Installing Java on to an OpenVZ Centos 5.2 instance

I’m experimenting with Alfresco, running inside an OpenVZ container on which I’ve installed CentOS 5.2. One of the prerequisites for this project is to have a properly functioning Java VM running on the virtualized CentOS host. This post sets out the steps that I went through and includes a patched spec file to deal with an ODBC issue encountered along the way.

Approach

Follow the instructions from the CentOS wiki on how to install Java on CentOS

If you do this, at least on my install, you will get errors complaining that:

libodbc.so is needed by java-<whatever your version is>
libodbcinst.so is needed by java-<whatever your version is>

This error occurs even if you have unixODBC and unixODBC-devel packages installed. As described in this post, you will need to modify the spec file to fix the issue. However, the post does not quite provide enough detail to complete the job. To actually get everything to work, you need the information from over here.

Clear as mud? 🙂

Here are the steps in more detail, along with a modified spec file.

  1. Scrupulously follow the JavaOnCentOS instructions above in
    “3.4. Step 1. Initial setup”. Don’t forget the .rpmmacros part.
  2. Now, download jdk-6u11-linux-i586.bin (as of March, 2009) from Sun. Note – this is not the RPM version. You’re going to build the RPM version. We’re basically following the tips from here. However, our goal is to patch the spec file to fix the ODBC issue, not to update the version of the JVM.
  3. Put the downloaded file into ~/rpmbuild/SOURCES
  4. Get the jpackage spec file rpm: wget http://mirrors.dotsrc.org/jpackage/1.7/generic/SRPMS.non-free/java-1.6.0-sun-1.6.0.11-1jpp.nosrc.rpm
  5. Run rpm -ivh java-1.6.0-sun-1.6.0.11-1jpp.nosrc.rpm
  6. This will install the spec file into ~/rpmbuild/SPECS. Now you need to edit the spec file to fix the ODBC problem.
  7. To fix the ODBC problem, I incorporated the ODBC fix from this site.
  8. Alter line 85 Release tag:
    1. Release: 0bjc . I picked this arbitrarily – you will want something different – the idea, as pointed out in the original post is to clearly differentiate your patch from the jpp official package.
  9. Next, you will need to add in the code to fix the ODBC issue. This involves adding in this (this is a slight change from the linked instructions). Put this line after the use_internal_dependency_checker line:
    1. %define our_find_requires %{_builddir}/find_requires
  10. Then, after line 220 or so, add in:
  11. # Kludge to remove bogus odbc dependencies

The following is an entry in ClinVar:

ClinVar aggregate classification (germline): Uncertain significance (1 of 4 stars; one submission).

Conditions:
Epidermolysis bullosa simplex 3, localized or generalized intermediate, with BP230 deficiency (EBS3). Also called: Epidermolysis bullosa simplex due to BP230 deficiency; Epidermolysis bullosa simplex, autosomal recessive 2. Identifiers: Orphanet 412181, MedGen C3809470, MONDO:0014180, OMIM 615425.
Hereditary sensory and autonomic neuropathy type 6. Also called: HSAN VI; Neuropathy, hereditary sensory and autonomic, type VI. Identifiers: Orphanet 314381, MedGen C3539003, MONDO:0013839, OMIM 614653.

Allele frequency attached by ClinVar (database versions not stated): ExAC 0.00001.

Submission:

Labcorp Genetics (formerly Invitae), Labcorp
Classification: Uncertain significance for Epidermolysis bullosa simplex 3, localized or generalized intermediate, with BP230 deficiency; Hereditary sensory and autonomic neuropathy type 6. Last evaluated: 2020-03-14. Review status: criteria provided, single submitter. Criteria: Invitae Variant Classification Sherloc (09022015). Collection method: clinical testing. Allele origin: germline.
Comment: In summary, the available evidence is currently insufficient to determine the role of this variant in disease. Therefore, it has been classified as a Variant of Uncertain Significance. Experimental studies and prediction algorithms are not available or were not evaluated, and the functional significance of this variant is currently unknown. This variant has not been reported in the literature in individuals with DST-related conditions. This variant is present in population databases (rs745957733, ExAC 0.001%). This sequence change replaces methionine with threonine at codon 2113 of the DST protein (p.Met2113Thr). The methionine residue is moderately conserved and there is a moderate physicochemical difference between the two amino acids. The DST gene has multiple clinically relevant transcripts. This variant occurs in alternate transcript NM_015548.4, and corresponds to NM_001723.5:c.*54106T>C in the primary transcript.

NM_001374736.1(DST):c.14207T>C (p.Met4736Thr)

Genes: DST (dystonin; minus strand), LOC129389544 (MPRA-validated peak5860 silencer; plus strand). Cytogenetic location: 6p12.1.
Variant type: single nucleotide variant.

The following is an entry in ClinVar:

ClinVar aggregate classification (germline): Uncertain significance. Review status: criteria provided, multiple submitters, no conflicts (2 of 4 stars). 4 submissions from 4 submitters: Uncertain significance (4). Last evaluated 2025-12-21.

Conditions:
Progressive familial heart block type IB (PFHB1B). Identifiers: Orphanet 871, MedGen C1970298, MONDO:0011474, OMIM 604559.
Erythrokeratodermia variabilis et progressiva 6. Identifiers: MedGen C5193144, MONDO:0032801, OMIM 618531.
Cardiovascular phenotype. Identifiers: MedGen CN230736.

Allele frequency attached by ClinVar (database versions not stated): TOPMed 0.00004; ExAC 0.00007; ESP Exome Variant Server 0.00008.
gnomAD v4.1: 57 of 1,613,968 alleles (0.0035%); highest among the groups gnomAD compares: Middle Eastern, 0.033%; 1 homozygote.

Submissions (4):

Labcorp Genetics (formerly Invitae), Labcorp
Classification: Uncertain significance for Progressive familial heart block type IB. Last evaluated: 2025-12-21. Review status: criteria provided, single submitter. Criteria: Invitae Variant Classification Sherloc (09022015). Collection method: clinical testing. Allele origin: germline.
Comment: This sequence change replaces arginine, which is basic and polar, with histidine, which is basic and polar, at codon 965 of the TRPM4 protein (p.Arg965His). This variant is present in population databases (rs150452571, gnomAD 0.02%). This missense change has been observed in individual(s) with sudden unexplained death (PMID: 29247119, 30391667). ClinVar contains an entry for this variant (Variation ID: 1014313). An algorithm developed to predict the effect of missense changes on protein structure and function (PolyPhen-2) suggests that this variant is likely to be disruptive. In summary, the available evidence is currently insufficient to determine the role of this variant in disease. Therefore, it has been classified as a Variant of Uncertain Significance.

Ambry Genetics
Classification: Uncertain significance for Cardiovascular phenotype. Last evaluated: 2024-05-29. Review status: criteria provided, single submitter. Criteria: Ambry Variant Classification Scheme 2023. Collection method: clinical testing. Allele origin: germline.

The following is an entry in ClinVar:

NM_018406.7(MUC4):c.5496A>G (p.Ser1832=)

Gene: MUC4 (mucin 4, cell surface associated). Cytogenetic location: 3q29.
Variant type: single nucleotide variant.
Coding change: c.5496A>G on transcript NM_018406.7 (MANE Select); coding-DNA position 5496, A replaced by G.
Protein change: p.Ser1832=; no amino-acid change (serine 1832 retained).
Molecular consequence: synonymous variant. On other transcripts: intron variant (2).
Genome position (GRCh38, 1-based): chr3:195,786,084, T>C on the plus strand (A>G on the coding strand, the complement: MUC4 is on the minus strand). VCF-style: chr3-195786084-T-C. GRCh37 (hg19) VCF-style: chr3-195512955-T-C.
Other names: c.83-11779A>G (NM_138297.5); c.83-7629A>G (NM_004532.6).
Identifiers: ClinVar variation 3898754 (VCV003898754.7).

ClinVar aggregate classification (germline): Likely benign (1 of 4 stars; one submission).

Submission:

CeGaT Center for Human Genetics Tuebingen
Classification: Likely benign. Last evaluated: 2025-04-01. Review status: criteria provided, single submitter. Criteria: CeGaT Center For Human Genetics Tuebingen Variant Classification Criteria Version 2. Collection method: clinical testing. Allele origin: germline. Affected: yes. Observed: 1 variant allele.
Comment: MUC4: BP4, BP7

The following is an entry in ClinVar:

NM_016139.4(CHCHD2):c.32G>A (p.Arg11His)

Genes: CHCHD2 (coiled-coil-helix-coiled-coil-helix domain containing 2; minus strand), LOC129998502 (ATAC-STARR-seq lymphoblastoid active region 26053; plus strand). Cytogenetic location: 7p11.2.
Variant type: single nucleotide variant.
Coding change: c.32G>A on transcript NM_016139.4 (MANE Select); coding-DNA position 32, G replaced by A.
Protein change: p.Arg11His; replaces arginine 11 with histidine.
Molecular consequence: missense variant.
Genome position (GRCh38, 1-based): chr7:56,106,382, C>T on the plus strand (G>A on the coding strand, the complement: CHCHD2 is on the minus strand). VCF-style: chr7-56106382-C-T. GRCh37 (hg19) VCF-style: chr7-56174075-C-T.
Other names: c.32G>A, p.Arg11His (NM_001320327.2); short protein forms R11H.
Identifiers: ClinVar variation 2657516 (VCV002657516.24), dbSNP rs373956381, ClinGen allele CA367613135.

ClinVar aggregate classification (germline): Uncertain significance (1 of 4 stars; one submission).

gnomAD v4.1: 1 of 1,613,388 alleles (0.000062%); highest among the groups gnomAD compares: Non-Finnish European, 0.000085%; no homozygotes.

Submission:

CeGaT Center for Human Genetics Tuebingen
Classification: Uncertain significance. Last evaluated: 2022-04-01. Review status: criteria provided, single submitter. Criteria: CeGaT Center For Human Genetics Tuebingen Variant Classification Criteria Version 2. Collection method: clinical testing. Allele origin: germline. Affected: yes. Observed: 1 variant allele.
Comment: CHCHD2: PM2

cat <<EOF >%{our_find_requires}
    #!/bin/sh
    echo unixODBC
    exec %{__find_requires} | /bin/egrep -v ‘^(libodbc(inst)?.so)$’
    exit 0
    EOF

    chmod +x %{our_find_requires}
    %define __find_requires %{our_find_requires}

  12. Finally, edit the changelog to show what you did to the original rpms. You can then check the changelog later by doing:

    1. rpm -q –changelog <nameofpackage>

Patch File

I have created a patch file that makes the necessary changes to the spec file here: spec.txt. I caution you that I’m a beginner at this sort of thing, so YMMV, no warranties, guarantees, or anything else, and I’m sorry if I broke your OS.

To run the patch file, copy it to your ~/rpmbuild/SPECS/ folder. Assuming that the name is “spec.txt”, you would then change into that folder and run:

patch -b -i spec.txt.

It should patch the spec file for you. You should then review the changes that it makes to the spec file before running.

Creating new RPM’s

Assuming that you are satisfied with the patched spec file, you can then create the new RPM’s by doing:

rpmbuild -bb ~/rpmbuilds/SPECS/java-1.6.0-sun.spec

There will be some errors in the middle of the process. The various posters seem to say that these are OK. Once the process completes, you should have new RPMs in ~/rpmbuilds/RPMS/i586, which you can then install with:

sudo yum –nogpgcheck localinstall *rpm

The reason that you want to use yum rather than rpm for this is that it will try to resolve any dependency issues for you. Hopefully, everything will install.

In my next post, I’ll talk about bundling all of this up into a new vm “template” for OpenVZ.

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